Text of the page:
Rush for Irish citizenship on day Article 50 signed

Passport applications also spike when Theresa May signed Brexit document

On March 28th 2016, 722 passport applications were received by the embassy. Photograph: Alan Betson

On March 28th 2016, 722 passport applications were received by the embassy. Photograph: Alan Betson

 

The rush for Irish citizenship and passports in the UK reached a record high on the day that prime minister Theresa May signed the document paving the way for the UK’s exit from the European Union.

Data from the Department of Foreign Affairs show that on March 28th, when the document triggering Article 50 was signed, the Irish embassy in London was inundated with passport applications.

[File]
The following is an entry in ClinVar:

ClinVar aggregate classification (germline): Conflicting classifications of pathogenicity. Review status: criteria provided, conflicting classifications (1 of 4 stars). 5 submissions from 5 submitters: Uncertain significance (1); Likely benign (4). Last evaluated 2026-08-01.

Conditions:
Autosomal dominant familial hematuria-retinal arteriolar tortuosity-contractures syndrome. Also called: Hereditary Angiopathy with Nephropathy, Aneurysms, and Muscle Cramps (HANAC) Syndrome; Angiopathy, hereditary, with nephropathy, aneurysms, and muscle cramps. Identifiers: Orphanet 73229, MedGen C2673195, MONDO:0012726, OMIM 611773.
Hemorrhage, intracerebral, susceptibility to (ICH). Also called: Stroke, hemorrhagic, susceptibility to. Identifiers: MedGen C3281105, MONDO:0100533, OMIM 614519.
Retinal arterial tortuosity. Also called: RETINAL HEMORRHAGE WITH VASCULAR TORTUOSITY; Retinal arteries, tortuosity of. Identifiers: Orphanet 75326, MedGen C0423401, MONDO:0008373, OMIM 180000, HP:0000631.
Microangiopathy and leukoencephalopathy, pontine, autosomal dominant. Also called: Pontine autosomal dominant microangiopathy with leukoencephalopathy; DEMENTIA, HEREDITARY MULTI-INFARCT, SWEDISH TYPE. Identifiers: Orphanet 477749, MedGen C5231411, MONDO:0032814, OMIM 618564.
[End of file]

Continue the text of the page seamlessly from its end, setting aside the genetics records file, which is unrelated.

Figures released in response to a Freedom of Information request show the Irish embassy received more than 700 applications on that day alone, leaving staff struggling to cope.

On March 21st, senior embassy official Donal O’Connell said in an email that “urgent sanction” was required from the department for paid overtime to deal with the backlog, pointing out that the embassy had “over 1,700 unopened emails requiring attention”.

‘No turning back’

On March 28th, 722 passport applications were received by the embassy and a further 578 applications were received on March 30th — the day after Mrs May declared to Westminster that there “can be no turning back” .

Demand for Irish passports from people with Irish heritage in the UK rose by 94 per cent in March of this year compared with the same month in 2016.

However, the 8,297 passports sought during March may represent only a trickle compared to when Brexit comes into force, as it has been estimated that there are are 6.7 million people in Britain and Northern Ireland who are eligible to apply for an Irish passport.